Sunday 14 Jul 2024
main news image

KUALA LUMPUR (March 11): Sime Darby Plantation Bhd (SDP) has commenced legal proceedings against non-governmental organisation (NGO) Liberty Shared’s managing director Duncan Jepson to obtain information pertaining to a complaint filed by Jepson with the Securities Commission Malaysia (SC) against the planter.

In a statement, the plantation giant said it had announced legal proceedings for the discovery of critical information against Jepson on March 9 in the Eastern District of Virginia, US. SDP said the purpose of the proceedings is to obtain important information pertaining to a complaint filed by Jepson with the SC, which alleged that SDP had made wrongful disclosures in its 2019 Sustainability Report.

The SC has commenced investigations into Jepson’s complaint and had accordingly sought additional information from SDP, the planter added. SDP said it will fully cooperate with the SC, and as such said it was vitally important that SDP obtain limited but critical information from the complaint filed by Jepson.

“This is the first time in SDP’s 200-year history that we have resorted to taking legal action against an NGO. SDP engages with non-governmental and civil society organisations across the world, supportive and respectful of the important role they play in society. It is this relationship of mutual respect that has allowed SDP to become an industry leader, trusted by our peers, customers, and important stakeholders like highly reputable NGOs,” it said.

SDP said that despite several direct and indirect engagements, Jepson continues to withhold vital information that could have helped the plantation workers that he has claimed to champion. 

“SDP had in fact appointed PwC Singapore in October 2020, on Jepson’s request, to share with us the information necessary to address the alleged issues found in our plantations. Subsequently, PwC Singapore appointed yet another individual who works closely with Jepson and Liberty Shared, again on Jepson’s request. Neither PwC Singapore nor the individual have been able to share the material information needed to address any issues that may exist in our plantations,” SDP noted.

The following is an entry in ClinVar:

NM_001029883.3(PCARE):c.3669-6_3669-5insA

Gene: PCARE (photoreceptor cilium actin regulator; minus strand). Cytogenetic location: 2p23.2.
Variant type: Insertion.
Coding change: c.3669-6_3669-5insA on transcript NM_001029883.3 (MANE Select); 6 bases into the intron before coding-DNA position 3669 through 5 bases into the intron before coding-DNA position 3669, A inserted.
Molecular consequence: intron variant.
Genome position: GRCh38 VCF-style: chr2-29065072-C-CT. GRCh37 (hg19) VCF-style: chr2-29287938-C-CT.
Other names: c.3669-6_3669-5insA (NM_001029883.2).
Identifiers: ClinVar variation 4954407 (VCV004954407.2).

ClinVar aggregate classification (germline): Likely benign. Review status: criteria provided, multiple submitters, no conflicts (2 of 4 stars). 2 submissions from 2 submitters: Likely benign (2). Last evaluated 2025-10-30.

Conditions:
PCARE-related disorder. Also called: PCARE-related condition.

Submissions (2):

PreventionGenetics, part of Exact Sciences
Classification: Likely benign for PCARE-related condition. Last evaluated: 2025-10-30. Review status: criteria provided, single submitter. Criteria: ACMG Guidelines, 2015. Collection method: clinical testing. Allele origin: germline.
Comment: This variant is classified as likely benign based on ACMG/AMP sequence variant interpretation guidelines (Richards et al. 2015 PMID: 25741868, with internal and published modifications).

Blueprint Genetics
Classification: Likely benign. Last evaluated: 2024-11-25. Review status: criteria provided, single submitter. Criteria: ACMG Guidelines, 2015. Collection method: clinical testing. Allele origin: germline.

“Meanwhile, Jepson has expressed his view that the appointment of NGOs to assist SDP would not be ideal as, in his opinion, 'social compliance specialists will not be able to offer an honest assessment of corporate governance and internal controls'. He also continues to withhold information despite repeated assurances that our main concern is the wellbeing of our workforce and that at SDP, whistleblowers are protected as a matter of course.” it added. 

Liberty Shared had filed a complaint with the US Customs and Border Protection (CBP) on April 20, 2020, alleging the use of forced labour in the production of palm oil at SDP’s Malaysian estates. SDP was made aware of this complaint on July 7, 2020, where the NGO had issued a summary of the complaint on its website. According to SDP, this summary did not contain sufficient information to allow it to close any alleged gaps in its operations that would have benefitted its workforce.

In December 2020, the CBP had placed a withhold release order on SDP. 

On March 1, SDP appointed a Third-Party Human Rights Commission to offer independent and expert assessments of the company’s entire Malaysian operations.

At Bursa Malaysia's afternoon break, SDP was down 0.81% or four sen at RM4.91, valuing it at RM33.73 billion. It saw 857,600 shares done.

Edited ByJoyce Goh
      Text Size